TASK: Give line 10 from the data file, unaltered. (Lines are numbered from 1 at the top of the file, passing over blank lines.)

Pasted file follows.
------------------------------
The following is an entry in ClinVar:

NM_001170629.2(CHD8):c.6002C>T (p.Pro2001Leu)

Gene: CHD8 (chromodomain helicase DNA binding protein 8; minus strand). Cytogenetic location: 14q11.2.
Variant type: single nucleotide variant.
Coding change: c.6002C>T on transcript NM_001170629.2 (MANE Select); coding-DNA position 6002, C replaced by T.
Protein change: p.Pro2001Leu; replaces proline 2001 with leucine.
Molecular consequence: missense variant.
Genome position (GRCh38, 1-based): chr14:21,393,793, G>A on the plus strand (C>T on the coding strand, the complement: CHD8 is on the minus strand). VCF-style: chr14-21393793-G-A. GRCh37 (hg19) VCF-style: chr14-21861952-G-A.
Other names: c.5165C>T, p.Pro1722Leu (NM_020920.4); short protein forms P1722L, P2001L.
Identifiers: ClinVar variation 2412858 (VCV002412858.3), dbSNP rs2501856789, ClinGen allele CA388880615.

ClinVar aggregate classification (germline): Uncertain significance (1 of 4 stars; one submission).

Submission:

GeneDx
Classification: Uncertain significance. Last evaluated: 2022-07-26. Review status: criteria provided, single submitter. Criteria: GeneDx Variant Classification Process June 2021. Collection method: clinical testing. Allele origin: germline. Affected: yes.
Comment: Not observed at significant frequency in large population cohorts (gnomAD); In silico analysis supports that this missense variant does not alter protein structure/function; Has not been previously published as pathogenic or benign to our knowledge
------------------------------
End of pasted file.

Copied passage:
Identifiers: ClinVar variation 2412858 (VCV002412858.3), dbSNP rs2501856789, ClinGen allele CA388880615.